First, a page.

Photo-reduction enables catalyst regeneration in Fenton reaction on an Fe2O3-decorated TiO2 nanotube-based photocatalyst†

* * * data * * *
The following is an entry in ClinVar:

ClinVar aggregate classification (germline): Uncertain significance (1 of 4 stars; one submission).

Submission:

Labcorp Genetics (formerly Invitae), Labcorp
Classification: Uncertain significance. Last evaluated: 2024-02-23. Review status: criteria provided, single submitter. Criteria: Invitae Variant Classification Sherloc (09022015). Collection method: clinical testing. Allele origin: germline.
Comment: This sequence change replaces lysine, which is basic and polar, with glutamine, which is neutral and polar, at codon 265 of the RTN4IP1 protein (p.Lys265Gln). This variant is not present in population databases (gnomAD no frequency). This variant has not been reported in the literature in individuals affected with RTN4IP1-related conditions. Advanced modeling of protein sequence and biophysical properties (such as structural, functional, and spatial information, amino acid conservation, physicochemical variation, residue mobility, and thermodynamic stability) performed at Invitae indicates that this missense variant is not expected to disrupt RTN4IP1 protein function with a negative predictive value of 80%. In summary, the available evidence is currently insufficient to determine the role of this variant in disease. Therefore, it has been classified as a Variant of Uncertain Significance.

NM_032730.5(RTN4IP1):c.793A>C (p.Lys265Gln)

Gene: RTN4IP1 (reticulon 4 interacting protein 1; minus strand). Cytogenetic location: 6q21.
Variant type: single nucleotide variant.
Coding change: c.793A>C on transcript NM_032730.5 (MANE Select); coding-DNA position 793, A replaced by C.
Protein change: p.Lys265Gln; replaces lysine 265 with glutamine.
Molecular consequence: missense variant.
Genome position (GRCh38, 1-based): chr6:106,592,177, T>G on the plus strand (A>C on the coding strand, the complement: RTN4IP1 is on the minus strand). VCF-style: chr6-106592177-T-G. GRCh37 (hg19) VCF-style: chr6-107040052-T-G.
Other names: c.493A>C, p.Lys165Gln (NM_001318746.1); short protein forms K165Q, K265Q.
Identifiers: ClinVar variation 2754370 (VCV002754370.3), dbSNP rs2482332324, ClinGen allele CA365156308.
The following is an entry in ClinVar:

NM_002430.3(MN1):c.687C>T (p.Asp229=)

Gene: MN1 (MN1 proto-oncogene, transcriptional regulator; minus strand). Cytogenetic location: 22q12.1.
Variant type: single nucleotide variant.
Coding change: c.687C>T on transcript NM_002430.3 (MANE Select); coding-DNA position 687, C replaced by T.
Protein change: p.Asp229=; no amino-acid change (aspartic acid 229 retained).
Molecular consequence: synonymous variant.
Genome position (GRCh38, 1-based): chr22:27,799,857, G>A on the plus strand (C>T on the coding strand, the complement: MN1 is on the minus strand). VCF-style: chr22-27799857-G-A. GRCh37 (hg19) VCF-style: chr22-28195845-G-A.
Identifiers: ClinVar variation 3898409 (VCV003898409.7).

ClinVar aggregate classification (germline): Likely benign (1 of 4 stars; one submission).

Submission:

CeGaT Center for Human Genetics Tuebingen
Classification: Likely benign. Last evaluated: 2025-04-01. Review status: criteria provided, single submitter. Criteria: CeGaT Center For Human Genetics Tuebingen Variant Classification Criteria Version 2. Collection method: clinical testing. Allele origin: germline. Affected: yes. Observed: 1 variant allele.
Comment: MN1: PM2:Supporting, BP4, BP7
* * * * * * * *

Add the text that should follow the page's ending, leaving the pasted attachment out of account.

The Fenton reaction is regarded as an advanced oxidation process that can efficiently remediate environmental pollutants. However, the one-time irreversible consumption of its catalysts raises the cost in practical application. Herein, we report the generation of active Fe2+ sites via photo-reduction by photogenerated electrons on a TiO2 nanotube-based catalyst (TNT(Pd)/Fe2O3) with Fe2O3 decorated on the outside wall, while the inside cavity entrapped Pd nanoparticles. Fenton catalytic investigations under visible light show that TNT(Pd)/Fe2O3 displays superior methyl orange degradation activity with 90% removal in 10 minutes. The kinetic constant is 4.3 times as the sum of the pure photocatalysis and Fenton catalytic kinetic constants. The synergistic effect between the Fenton and photocatalytic reactions is further evidenced by the photocurrent and photodegradation tests. The TNT(Pd)/Fe2O3 catalyst showed no decay in the Fenton-photocatalytic performance over three successive cycles. XPS measurements after long-term stability tests revealed no loss, but a slight increase in the number of Fe2+ species. All of these results suggest that the most active Fe2+ species in the Fenton reaction can be regenerated via the reduction by photogenerated electrons. This work addressed the challenge in catalyst regeneration in the traditional Fenton reaction via photoreduction by rational combination with a photocatalyst and the realized synergistic effect between photocatalysis and the Fenton reaction.